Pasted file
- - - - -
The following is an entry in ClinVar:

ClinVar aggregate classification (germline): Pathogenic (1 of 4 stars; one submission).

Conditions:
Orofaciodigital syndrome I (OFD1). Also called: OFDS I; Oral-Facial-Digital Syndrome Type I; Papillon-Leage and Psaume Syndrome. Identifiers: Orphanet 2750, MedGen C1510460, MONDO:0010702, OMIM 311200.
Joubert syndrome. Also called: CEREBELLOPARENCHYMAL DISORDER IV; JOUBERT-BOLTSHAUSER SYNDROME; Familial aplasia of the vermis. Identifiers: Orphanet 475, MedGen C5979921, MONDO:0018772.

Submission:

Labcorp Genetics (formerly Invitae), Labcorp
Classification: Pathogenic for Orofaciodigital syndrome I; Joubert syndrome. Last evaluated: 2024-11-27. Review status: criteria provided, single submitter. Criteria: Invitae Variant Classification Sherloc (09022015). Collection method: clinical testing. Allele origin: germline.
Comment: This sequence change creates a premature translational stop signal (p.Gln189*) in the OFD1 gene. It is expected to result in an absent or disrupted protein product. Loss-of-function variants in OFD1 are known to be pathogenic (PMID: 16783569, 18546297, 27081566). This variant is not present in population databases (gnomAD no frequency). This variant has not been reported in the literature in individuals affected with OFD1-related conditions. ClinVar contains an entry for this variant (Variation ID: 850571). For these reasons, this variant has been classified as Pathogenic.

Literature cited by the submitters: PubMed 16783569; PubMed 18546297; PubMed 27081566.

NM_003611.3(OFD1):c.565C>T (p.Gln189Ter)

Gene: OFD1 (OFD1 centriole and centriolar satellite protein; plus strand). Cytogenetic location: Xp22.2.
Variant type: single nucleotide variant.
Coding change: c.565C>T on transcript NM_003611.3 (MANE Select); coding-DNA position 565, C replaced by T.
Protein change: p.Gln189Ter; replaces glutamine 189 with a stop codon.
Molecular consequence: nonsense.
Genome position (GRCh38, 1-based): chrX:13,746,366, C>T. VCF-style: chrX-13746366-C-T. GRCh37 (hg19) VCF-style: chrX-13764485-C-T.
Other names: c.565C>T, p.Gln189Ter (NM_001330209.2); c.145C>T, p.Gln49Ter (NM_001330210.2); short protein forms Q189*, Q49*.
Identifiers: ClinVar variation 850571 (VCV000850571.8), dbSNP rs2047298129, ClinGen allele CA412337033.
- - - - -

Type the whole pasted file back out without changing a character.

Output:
The following is an entry in ClinVar:

ClinVar aggregate classification (germline): Pathogenic (1 of 4 stars; one submission).

Conditions:
Orofaciodigital syndrome I (OFD1). Also called: OFDS I; Oral-Facial-Digital Syndrome Type I; Papillon-Leage and Psaume Syndrome. Identifiers: Orphanet 2750, MedGen C1510460, MONDO:0010702, OMIM 311200.
Joubert syndrome. Also called: CEREBELLOPARENCHYMAL DISORDER IV; JOUBERT-BOLTSHAUSER SYNDROME; Familial aplasia of the vermis. Identifiers: Orphanet 475, MedGen C5979921, MONDO:0018772.

Submission:

Labcorp Genetics (formerly Invitae), Labcorp
Classification: Pathogenic for Orofaciodigital syndrome I; Joubert syndrome. Last evaluated: 2024-11-27. Review status: criteria provided, single submitter. Criteria: Invitae Variant Classification Sherloc (09022015). Collection method: clinical testing. Allele origin: germline.
Comment: This sequence change creates a premature translational stop signal (p.Gln189*) in the OFD1 gene. It is expected to result in an absent or disrupted protein product. Loss-of-function variants in OFD1 are known to be pathogenic (PMID: 16783569, 18546297, 27081566). This variant is not present in population databases (gnomAD no frequency). This variant has not been reported in the literature in individuals affected with OFD1-related conditions. ClinVar contains an entry for this variant (Variation ID: 850571). For these reasons, this variant has been classified as Pathogenic.

Literature cited by the submitters: PubMed 16783569; PubMed 18546297; PubMed 27081566.

NM_003611.3(OFD1):c.565C>T (p.Gln189Ter)

Gene: OFD1 (OFD1 centriole and centriolar satellite protein; plus strand). Cytogenetic location: Xp22.2.
Variant type: single nucleotide variant.
Coding change: c.565C>T on transcript NM_003611.3 (MANE Select); coding-DNA position 565, C replaced by T.
Protein change: p.Gln189Ter; replaces glutamine 189 with a stop codon.
Molecular consequence: nonsense.
Genome position (GRCh38, 1-based): chrX:13,746,366, C>T. VCF-style: chrX-13746366-C-T. GRCh37 (hg19) VCF-style: chrX-13764485-C-T.
Other names: c.565C>T, p.Gln189Ter (NM_001330209.2); c.145C>T, p.Gln49Ter (NM_001330210.2); short protein forms Q189*, Q49*.
Identifiers: ClinVar variation 850571 (VCV000850571.8), dbSNP rs2047298129, ClinGen allele CA412337033.